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Alfalfa’s role in sustainable agriculture

Emily Meccage for Progressive Dairy Published on 30 May 2022

In recent years, there has been a resurgence in sustainable farming practices and related research, driven mostly by increased interest in improving soil health, nutrient recycling and carbon sequestration.

A vast majority of that research has focused on utilization of cover crops, or annual crops cultivated primarily for their soil health benefits. These crops are often terminated at the end of the season, with more economically important row crops following.



However, the benefits of alfalfa have been largely overlooked, even though we have known for many years its vast soil health and ecosystem benefits. From improving soil structure, decreasing erosion, increasing carbon sequestration in soil to decreasing nitrogen fertilizer requirements of subsequent crops, alfalfa is a valuable crop that should be incorporated into cropping rotations for a multitude of reasons. Increased utilization of alfalfa will not only help to reach our goals of improving soil health and increasing carbon sequestration, but it will also help in improving wildlife habitat and biodiversity, critical in improving overall agricultural sustainability, while providing a highly nutritious feedstuff for livestock.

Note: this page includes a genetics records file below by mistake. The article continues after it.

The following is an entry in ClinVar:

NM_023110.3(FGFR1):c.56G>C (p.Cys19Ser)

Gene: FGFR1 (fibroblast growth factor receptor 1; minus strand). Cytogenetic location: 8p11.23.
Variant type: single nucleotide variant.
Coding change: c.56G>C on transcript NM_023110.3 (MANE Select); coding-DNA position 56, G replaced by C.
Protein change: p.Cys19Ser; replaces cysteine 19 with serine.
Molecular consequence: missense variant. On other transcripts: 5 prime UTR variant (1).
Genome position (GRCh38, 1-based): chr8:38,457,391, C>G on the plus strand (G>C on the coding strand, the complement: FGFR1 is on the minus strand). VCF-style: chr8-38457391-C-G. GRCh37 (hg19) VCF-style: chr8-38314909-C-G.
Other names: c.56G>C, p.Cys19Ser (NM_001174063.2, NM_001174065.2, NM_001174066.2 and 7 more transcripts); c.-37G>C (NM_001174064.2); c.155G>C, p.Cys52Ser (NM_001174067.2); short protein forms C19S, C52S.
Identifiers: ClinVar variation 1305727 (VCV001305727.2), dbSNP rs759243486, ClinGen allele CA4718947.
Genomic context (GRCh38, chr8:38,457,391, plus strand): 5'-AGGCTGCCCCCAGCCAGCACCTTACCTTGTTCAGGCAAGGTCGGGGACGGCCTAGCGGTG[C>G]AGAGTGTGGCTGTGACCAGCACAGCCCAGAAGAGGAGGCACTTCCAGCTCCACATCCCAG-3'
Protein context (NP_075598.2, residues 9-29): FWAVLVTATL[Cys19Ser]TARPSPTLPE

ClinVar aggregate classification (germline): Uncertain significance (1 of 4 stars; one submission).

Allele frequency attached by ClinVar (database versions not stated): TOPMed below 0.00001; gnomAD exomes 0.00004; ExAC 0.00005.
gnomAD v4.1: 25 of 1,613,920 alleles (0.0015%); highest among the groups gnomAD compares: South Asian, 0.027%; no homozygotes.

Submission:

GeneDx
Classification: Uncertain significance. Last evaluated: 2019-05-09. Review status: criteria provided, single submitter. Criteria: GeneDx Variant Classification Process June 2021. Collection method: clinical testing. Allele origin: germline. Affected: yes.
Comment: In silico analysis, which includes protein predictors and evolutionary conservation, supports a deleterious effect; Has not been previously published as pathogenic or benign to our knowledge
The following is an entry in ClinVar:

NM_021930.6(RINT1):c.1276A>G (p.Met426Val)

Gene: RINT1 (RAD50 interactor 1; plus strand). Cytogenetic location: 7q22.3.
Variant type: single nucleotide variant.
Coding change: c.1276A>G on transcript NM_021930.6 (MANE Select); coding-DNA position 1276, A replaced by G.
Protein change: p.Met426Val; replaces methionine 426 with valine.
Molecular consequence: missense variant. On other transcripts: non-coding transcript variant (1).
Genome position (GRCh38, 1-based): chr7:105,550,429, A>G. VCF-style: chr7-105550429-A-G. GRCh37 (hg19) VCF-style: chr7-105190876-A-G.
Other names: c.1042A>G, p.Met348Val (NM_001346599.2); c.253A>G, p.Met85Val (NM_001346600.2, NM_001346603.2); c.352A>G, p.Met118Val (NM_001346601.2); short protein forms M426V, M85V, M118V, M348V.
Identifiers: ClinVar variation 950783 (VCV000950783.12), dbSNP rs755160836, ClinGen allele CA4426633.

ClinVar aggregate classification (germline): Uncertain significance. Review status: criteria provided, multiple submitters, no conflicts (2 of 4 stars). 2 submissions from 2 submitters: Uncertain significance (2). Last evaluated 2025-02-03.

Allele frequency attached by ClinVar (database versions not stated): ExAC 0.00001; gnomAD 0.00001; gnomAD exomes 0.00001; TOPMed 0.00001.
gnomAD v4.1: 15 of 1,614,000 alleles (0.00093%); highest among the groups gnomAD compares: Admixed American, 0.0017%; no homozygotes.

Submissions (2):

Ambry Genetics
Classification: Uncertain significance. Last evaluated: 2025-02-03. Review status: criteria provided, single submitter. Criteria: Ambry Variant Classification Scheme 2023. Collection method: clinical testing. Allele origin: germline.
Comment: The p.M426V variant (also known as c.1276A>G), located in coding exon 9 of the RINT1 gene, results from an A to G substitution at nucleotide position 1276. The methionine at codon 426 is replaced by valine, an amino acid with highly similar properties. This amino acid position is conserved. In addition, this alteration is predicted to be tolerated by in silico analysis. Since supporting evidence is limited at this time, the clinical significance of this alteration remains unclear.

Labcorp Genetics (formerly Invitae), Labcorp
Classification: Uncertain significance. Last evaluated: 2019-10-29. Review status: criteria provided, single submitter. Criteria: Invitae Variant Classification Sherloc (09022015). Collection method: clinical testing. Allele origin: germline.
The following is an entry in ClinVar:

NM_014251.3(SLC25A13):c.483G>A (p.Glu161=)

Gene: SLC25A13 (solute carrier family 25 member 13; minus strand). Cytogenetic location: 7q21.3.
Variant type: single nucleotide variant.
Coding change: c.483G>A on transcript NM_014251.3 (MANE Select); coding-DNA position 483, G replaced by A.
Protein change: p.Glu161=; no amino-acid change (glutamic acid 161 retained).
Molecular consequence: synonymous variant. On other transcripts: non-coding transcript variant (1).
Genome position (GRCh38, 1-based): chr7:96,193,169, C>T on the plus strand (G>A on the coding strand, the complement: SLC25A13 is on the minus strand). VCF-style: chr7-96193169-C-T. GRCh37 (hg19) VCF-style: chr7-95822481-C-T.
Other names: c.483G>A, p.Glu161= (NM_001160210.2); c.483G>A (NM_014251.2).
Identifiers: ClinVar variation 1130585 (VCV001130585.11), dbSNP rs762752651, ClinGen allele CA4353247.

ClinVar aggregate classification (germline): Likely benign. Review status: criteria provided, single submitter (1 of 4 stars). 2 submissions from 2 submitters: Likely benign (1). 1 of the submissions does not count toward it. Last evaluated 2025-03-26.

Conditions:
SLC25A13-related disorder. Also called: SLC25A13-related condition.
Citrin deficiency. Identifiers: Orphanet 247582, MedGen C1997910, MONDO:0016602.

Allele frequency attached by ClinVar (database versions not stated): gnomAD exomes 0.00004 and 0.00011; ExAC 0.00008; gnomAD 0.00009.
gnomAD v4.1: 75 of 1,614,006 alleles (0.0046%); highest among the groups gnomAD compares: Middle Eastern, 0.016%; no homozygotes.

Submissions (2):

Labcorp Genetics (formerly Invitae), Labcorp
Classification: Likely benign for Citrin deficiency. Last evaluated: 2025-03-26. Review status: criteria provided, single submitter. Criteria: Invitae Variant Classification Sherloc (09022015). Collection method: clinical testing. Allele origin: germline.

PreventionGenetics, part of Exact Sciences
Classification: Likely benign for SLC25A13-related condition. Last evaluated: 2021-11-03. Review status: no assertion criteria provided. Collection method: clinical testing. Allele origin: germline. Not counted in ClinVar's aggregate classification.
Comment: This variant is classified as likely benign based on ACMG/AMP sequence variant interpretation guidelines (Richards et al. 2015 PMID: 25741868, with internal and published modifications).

Alfalfa’s impact on sustainability

Sustainability in agriculture has become an important talking point across the government, production and industry landscape. With documented changes in climate affecting everything from temperatures to rainfall, it is important we highlight agriculture’s role in mitigating climate change. While utilizing sustainable farming practices has always served the best business interests of farmers and ranchers, we now recognize that promoting such practices also helps to achieve our climate goals.

In recent years, researchers, growers, industry professionals and government organizations have increased their efforts to define sustainable agriculture and research best management practices that can help to reach those goals. From improving the many facets of soil health to ecosystem benefits, a shift in focus has been placed on methods that can help improve carbon sequestration while also improving overall habitat and ecosystem function. Much of the research to date has focused on the many different species that fall under the classification of “cover crops,” typically annual crops grown specifically for their role in improving soil health. However, alfalfa is an impressive crop whose contributions toward meeting those sustainability goals have largely gone unnoticed. This may have resulted, largely, from the erroneous exclusion of perennial crops, such as alfalfa, from the traditional classification of a “cover crop.”

As shown in Table 1, while many are aware of the vast benefits that support using cover crops, alfalfa has many of the same benefits to offer, if not more.

Comparison of alfalfa's sustainability benefits From its documented ability to sequester carbon in the soil to its ability to decrease nutrient leaching into adjacent soils and watersheds, alfalfa deserves more attention for its contributions toward improving on-farm practices when included in a cropping rotation.


Carbon sequestration